With this second method, the capitalists considerably increase the proportion of surplus labour, i.e. the unpaid labour that they appropriate. By making the same worker work longer, they avoid the costs involved in hiring another worker. This, of course, increases unemployment at the same time that it increases profits. Through legislation limiting the increase in wages below the increase in the cost of living, the boss-class does not reduce the actual amount of money received by each 56 worker as it did in the past but the result is the same: a drop in the real wages of the working class and a rise in the profits of the capitalist class.

But to attain their ends, the capitalists have to weaken the means of resistance of the working class and of the people in general. And to achieve this goal, there are no methods they won’t resort to.

On the whole, the bourgeoisie combines two types of tactics to check the workers’ movement: on the one hand, minor concessions, crumbs, and superficial reforms, the carrot, and, on the other hand, political and economic repression to intimidate, the stick.

The working class has nothing to lose but its chains. This is why we say that it is the only class whose interests are fundamentally opposed to those of the capitalists. It is the only class which has nothing to lose and everything to gain by the overthrow of the ruling class and the destruction of capitalism, even though they want improvements to the present situation, limit their demands to partial changes which don’t put into question the present economic base – the private ownership of the means of production and the exploitation of wage labour. What characterises the working class, on the other hand, is that it does not own the means of production and that it is the object of exploitation. As a class, it has no other future but the total elimination of exploitation of man by man. This is why we can say that the movement for the emancipation of workers has to lead to the liberation of all of humanity. In attacking the foundation of the capitalist system – the private ownership of the means of production and wage labour – the proletariat undertakes at the same time the elimination of classes themselves. In effect, to eliminate the private ownership of the means of production is to destroy the material basis on which all exploiting classes are founded. Consequently, it is also to eliminate classes themselves. This is why we say that “the ultimate aim of the proletariat’s struggle is the class-free society, i.e. the socialist society, a community in which no person exploits the labour of another.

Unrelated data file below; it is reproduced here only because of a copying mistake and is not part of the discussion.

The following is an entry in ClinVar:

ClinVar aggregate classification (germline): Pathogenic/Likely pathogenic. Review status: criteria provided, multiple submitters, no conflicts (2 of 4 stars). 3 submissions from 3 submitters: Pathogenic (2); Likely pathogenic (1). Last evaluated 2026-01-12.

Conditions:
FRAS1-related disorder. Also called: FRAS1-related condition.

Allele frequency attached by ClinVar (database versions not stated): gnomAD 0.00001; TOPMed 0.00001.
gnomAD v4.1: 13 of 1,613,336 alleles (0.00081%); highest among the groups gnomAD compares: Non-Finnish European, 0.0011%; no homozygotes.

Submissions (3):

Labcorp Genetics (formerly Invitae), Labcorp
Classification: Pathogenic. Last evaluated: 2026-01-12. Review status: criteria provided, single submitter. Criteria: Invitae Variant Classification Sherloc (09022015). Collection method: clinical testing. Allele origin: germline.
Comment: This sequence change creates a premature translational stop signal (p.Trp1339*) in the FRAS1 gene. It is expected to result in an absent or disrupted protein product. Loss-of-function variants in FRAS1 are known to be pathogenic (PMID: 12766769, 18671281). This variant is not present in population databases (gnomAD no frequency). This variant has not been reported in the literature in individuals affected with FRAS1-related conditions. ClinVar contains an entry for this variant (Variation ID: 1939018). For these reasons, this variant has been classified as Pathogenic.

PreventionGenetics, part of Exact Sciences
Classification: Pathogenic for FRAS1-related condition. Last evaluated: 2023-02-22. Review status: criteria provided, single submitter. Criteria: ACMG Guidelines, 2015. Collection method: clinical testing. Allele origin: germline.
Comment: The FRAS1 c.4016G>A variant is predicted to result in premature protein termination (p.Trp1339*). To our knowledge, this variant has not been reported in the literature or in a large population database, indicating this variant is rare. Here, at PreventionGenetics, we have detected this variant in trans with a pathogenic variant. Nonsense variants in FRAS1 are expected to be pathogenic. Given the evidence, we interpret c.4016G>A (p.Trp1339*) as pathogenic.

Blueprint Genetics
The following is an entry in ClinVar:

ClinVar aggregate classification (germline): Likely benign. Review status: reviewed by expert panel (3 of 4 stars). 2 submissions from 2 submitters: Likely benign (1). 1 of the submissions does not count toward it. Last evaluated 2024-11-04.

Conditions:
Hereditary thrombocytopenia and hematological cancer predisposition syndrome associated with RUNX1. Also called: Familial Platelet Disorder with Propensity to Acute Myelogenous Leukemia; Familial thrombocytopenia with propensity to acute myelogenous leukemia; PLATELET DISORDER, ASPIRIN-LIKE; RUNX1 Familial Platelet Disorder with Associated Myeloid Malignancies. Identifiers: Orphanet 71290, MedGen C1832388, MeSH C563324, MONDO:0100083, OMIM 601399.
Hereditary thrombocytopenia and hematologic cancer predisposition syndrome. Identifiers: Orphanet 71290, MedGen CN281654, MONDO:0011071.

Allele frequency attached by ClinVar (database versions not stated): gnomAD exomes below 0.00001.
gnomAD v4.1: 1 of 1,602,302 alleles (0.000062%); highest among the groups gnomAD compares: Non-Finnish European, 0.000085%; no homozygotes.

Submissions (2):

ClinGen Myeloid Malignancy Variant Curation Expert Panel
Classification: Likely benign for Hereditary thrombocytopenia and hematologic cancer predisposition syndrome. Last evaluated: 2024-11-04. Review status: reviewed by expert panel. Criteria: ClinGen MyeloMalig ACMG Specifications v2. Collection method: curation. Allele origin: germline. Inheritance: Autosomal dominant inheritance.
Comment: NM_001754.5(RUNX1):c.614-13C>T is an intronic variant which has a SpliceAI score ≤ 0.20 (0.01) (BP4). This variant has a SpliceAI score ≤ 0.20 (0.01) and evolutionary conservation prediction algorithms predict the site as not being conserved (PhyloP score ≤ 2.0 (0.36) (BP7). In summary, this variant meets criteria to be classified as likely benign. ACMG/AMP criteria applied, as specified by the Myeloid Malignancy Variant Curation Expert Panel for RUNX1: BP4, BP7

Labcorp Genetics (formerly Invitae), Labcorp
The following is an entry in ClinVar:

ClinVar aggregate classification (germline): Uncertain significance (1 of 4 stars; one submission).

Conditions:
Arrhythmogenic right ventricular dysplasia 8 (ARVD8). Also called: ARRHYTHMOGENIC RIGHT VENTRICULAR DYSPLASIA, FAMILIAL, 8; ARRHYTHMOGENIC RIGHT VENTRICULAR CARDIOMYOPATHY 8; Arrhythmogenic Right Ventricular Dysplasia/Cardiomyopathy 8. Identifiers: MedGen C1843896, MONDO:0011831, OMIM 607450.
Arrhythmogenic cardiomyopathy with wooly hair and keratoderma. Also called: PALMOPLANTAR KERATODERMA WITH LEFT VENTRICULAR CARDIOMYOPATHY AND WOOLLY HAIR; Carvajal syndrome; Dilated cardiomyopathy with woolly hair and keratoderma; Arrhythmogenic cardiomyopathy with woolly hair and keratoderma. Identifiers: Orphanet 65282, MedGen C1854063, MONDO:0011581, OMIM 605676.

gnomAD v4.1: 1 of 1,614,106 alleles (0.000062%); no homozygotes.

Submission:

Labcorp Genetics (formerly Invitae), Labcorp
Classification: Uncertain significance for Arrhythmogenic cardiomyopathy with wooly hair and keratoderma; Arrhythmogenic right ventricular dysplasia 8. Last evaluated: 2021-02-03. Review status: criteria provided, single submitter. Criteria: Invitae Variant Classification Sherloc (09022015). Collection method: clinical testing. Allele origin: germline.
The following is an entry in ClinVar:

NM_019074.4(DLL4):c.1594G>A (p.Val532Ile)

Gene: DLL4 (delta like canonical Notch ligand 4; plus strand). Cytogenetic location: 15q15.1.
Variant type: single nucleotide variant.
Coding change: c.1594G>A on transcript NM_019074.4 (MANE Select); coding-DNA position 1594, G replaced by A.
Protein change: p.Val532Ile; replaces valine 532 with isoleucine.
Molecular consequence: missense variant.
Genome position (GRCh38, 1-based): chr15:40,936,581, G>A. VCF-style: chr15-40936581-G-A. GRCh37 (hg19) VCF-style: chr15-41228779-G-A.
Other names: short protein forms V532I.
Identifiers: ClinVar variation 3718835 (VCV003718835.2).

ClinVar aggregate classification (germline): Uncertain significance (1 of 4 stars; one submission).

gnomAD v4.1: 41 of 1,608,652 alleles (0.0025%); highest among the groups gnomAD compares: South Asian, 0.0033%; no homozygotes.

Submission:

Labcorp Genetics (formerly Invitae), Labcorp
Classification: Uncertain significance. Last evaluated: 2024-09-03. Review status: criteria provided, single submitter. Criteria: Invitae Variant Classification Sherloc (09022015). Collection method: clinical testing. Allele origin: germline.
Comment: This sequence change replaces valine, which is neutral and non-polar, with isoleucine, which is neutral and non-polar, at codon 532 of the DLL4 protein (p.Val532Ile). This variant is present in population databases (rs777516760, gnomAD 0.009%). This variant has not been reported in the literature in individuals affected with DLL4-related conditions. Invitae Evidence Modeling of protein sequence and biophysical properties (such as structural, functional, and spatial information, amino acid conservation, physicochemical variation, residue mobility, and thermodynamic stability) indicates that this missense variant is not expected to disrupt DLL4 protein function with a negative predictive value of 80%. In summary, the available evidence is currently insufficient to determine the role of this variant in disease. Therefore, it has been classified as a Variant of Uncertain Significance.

By the socialist revolution, the proletariat suppresses the private ownership of the means of production. It thus suppresses the material basis which allows the exploitation of labour by capital. By the socialist revolution, the proletariat puts in the hands of society the necessary means for the subsistence and development of its members. While under capitalism, production is done solely in order to make profits for those who own the factories, the transport and the media, the big stores, etc., in socialist society, production is planned according to the needs of all workers. With socialism, factories won’t shut down because their lordships, the investors don’t think they’re making enough money from them. Neither will we see the economy of a country collapse because their lordships, the investors don’t have enough “confidence” in the social climate. With socialism, it is the workers who dictate the rules of the game and their fundamental rule is the material and cultural well-being of the vast majority of the people. No more will working class houses be demolished to build luxury towers for a tiny minority of the population. And no more of capitalist anarchy which provokes crises of overproduction in some sectors while the essential needs of the labouring masses are not satisfied. Production will no longer depend upon the wishes of a handful of capitalists whose only goal is maximum profits, but on the collective will of all of the workers.

The Socialist Party speaks of replacing the capitalist production of goods by the socialist organisation of production. While the capitalist is interested in the product of labour only insofar that it makes him a personal profit, the workers have, above all, a collective interest in that the product be the best possible and that it be adapted to the needs of the labouring masses. Under socialism, the private accumulation of capital, the profit system itself, will not be the motor of the economy. These are only a few examples of what replacing the capitalist production of goods with the socialist organisation of production means.

 A transformation of such magnitude of the economic base of society can only be accomplished by revolution, by socialist revolution.